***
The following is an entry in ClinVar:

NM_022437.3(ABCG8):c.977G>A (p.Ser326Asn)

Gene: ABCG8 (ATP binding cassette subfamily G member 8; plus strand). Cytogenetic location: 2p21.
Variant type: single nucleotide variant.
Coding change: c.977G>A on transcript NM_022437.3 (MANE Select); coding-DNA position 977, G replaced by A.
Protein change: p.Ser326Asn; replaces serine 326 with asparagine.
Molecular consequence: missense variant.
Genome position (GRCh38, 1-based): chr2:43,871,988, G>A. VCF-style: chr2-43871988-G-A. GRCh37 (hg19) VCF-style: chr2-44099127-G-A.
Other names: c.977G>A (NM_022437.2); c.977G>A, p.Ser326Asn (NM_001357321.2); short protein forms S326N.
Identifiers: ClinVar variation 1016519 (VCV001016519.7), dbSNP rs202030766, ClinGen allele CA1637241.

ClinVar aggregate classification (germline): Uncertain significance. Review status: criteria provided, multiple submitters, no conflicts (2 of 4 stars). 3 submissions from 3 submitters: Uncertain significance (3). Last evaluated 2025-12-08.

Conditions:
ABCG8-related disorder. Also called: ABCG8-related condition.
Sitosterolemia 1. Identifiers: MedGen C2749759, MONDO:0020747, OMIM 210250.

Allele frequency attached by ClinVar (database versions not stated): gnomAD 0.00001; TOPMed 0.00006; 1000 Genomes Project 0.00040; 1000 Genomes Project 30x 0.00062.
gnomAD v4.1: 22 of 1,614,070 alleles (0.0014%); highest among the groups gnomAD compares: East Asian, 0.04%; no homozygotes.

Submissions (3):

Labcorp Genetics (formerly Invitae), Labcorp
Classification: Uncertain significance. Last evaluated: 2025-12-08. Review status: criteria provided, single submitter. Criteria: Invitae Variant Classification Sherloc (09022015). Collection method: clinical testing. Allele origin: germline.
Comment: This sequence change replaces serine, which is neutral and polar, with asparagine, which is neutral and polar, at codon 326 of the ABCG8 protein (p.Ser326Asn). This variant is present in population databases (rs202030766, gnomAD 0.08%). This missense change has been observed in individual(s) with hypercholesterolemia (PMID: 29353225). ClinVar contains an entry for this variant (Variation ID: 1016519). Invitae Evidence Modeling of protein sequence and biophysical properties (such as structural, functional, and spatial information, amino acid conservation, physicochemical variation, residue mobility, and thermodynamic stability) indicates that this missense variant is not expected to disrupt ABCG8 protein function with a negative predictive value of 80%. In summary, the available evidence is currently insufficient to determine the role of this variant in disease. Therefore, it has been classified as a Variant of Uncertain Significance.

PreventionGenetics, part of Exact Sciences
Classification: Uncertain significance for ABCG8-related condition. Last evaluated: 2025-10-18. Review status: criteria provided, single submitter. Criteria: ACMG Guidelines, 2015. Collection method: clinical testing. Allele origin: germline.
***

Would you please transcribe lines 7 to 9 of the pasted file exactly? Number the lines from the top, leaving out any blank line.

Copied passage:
Molecular consequence: missense variant.
Genome position (GRCh38, 1-based): chr2:43,871,988, G>A. VCF-style: chr2-43871988-G-A. GRCh37 (hg19) VCF-style: chr2-44099127-G-A.
Other names: c.977G>A (NM_022437.2); c.977G>A, p.Ser326Asn (NM_001357321.2); short protein forms S326N.